By Jennifer Falvey, Standard Correspondent
A look at Woodstock’s legendary Underground Railroad system offers a fascinating frame of reference for our past and current attitudes toward minorities, refugees, and citizens in need. On Sunday, March 19, at 2 p.m. the Woodstock History Center will host author, Michelle Arnosky Sherburne for a discussion of her book, “Abolition and the Underground Railroad in Vermont.”
Vermonters enjoy the pride of living in the first state to abolish slavery. Viewed through the veil of historical perspective, we imagine that slaves were welcomed into our state and that our geographical ancestors worked in unity, ushering rescued victims from Southern torturers to Northern safety. But, as Sherburne’s book describes, it wasn’t that simple.
Sherburne’s book reveals a truth that was far more complicated. Slavery may have been illegal, but racism was rampant. Members of the Underground Railroad kept their identity hidden from their neighbors in order to protect themselves, as much as to protect the African refugees.
In “Abolition and the Underground Railroad in Vermont,” we find that noble efforts were often met with anger and violence. A school for black and white students was erected and quickly burned to the ground, reflecting a “not in my backyard” mentality. An apartment building which existed behind the Episcopal Church in Woodstock housed black families for many years until one night in 1835 when a mob of forty men appeared, bearing torches and weapons and drove the families out of town.
And yet there were local heroes. Titus Hutchinson is alleged to have created a tunnel from his home directly to the river in order to secret refugee slaves to awaiting boats. And Dr. Thomas Powers of Church Street is said to have come to the rescue of the black families who were driven from Woodstock by that angry mob. He secured their safety and helped them relocate.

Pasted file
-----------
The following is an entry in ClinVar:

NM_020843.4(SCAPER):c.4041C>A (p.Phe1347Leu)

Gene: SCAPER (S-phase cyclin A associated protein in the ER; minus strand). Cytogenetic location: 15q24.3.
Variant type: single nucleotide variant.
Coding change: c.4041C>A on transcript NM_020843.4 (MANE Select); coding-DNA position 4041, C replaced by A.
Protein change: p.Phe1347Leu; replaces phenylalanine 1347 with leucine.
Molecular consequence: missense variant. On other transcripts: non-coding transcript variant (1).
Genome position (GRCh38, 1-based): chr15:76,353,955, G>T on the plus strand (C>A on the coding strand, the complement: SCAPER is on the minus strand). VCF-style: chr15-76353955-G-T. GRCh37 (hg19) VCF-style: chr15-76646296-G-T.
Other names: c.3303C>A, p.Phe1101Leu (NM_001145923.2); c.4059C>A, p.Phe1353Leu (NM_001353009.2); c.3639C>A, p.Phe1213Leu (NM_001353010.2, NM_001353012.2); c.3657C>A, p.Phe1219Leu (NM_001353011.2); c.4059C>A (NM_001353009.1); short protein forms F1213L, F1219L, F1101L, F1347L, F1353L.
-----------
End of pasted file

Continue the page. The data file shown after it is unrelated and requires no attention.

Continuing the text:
State and Federal Laws did little to help protect black Americans. While it was illegal to own a slave in Vermont, the law only applied to men over the age of 21 and women over the age of 18, making it legal to own black children. Therefore, even free black families ran the risk of having their children taken from them. Black children were often pressed into service as indentured servants until they became adults.
On the federal level, the Fugitive Slave Act of 1850 made it illegal for any U.S. citizen to harbor runaway slaves and required that “property” be returned to its rightful owner. Bounty hunting became a lucrative trade, and bounty hunters routinely used violence in order to capture runaways. The growing violence created an even greater fear of living near black community members and that fear often grew into outright hatred.
Michelle Arnosky Sherburne’s, Abolition and the Underground Railroad in Vermont, holds a mirror up for us to see that, then as now, cowardice was the first cousin of hatred and courage the progeny of love.
If we want to make history, we must know history. On Sunday, March 19, at 2 p.m. the Woodstock History Center offers a wonderful opportunity for us to take a hard look at how the past can help shape the future.
Members of the Underground Railroad kept their identity hidden from their neighbors in order to protect themselves, as much as to protect the African refugees.
This article first appeared in the March 16, 2017 edition of the Vermont Standard.